Sunday, February 26, 2006

The Lord's table (12) - the Last Supper was no ordinary meal

The last supper was obviously no ordinary meal. So what was so special about it, why was it different, and how, and what are we meant to learn from it?

It's clear that the last supper was the Passover meal - certainly no ordinary meal - which was meant to remind Israel of their deliverance from Egypt. Our Lord re-interpreted it as a celebration of our deliverance from evil. Even aside from the fact that this was a special meal in Israel's calendar of feasts and commemorations, the Lord knew that this was to be no ordinary meal: "I have eagerly desired to eat this Passover with you before I suffer" (Luke 22:15). John explains further: "It was just before the Passover Feast. Jesus knew that the time had come for him to leave this world and go to the Father. Having loved his own who were in the world, he now showed them the full extent of his love (John 13:1).

In hindsight we know that this was to be a special meal for the Lord because it was to be his last meal before his death. He asked that it be commemorated "in remembrance of me", although He did not specify how, or how often. Some denominations commemorate the Last Supper once a year, at Passover (and 1 Cor 5:6-8 may suggest that early Christians celebrated the Passover annually as a Christian Festival). Some celebrate it daily; others weekly or quarterly. Some Christians celebrate it whenever they get together.

In the absence of any clear instructions in the Bible about this, the church has had to rely on tradition and the scant evidence in the Bible and early Christian writings about the practices of the early church. Luke tells us that the practice of the early Jerusalem church was to meet for "the breaking of bread" and "they broke bread in their homes", apparently daily (Acts 2:42-47). In Troas they met "on the first day of the week" (Acts 20:7). In Corinth a collection was made on the first day of the week and it's reasonable to suppose that a church meeting took place on the same day and that this is when they had the meal which Paul describes in 1 Cor 11:17-34. The only detailed account we have received is this record in 1 Corinthians, which was part of Paul's correction of certain abuses in the church. If the Corinthians hadn't been celebrating the Lord's Supper in "an unworthy manner" we would have had no information at all about the tradition of the early church.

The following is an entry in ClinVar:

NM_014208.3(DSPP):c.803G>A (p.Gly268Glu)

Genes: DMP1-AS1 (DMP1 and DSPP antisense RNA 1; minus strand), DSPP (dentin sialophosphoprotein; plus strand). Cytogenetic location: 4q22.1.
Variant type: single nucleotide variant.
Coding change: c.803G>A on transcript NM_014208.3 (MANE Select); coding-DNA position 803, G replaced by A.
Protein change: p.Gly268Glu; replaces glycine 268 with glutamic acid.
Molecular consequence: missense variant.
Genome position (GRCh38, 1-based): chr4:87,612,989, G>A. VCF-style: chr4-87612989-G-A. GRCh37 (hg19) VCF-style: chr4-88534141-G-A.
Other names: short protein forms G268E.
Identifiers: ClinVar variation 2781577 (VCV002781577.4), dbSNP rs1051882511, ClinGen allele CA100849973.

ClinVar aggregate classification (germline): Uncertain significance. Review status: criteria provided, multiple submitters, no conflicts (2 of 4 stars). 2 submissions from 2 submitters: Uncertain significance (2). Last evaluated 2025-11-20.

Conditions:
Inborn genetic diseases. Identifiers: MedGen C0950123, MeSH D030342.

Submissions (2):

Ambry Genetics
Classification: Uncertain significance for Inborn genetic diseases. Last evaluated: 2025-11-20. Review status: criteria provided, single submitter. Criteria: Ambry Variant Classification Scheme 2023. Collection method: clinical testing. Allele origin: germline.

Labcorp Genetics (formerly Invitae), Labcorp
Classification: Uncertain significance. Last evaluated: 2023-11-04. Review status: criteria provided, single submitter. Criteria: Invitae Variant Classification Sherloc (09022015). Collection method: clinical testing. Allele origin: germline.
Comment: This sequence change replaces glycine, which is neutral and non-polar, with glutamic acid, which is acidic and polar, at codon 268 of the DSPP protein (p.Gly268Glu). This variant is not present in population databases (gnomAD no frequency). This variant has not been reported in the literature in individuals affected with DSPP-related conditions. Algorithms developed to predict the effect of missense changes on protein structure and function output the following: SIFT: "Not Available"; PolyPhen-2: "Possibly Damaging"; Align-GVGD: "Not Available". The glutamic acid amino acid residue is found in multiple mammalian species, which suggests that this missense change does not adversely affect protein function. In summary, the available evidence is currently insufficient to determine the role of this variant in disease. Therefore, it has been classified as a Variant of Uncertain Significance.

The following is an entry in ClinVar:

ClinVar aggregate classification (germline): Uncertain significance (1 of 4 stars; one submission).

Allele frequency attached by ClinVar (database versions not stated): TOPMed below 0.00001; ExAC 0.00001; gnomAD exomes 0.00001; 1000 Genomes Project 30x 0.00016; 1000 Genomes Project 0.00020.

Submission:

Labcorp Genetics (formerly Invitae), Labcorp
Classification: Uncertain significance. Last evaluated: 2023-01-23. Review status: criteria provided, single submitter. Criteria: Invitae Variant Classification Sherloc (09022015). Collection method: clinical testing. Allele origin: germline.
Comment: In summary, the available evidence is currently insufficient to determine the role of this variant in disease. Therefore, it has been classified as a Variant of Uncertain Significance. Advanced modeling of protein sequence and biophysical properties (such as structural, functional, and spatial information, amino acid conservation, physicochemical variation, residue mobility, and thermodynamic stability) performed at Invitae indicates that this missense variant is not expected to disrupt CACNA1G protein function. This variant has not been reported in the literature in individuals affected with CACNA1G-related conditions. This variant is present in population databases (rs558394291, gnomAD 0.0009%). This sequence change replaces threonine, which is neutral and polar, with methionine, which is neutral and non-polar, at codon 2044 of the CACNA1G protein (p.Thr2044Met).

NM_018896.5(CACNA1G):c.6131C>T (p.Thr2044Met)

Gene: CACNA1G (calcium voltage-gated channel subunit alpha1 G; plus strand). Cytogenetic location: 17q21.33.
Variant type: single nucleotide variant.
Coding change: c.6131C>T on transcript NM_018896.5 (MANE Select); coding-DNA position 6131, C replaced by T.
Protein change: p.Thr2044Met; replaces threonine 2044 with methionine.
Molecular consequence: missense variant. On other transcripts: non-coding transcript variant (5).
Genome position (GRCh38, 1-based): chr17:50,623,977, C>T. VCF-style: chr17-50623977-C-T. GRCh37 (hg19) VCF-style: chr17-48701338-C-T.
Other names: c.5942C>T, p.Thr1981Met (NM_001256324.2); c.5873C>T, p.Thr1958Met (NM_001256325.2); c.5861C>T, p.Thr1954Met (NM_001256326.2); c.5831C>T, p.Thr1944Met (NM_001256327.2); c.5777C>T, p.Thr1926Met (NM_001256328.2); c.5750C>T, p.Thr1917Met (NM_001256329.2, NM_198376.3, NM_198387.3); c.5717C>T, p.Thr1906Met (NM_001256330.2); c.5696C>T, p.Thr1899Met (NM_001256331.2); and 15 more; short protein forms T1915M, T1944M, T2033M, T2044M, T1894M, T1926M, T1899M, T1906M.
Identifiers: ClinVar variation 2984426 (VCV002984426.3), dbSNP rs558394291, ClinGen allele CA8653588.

Meals in first century Judaism.

For the Jews in general every meal was 'religious' in the sense that it was accompanied by the giving of thanks to God. Jewish daily meals began with a prayer of thanksgiving associated with the breaking of bread, and concluded with a further prayer of thanksgiving ("grace before meals" and "grace after meals" are still elements of the daily meals of the orthodox). Wine was included in weekly sabbath meals and on special occasions, and there is some evidence that a prayer was said over each cup of wine.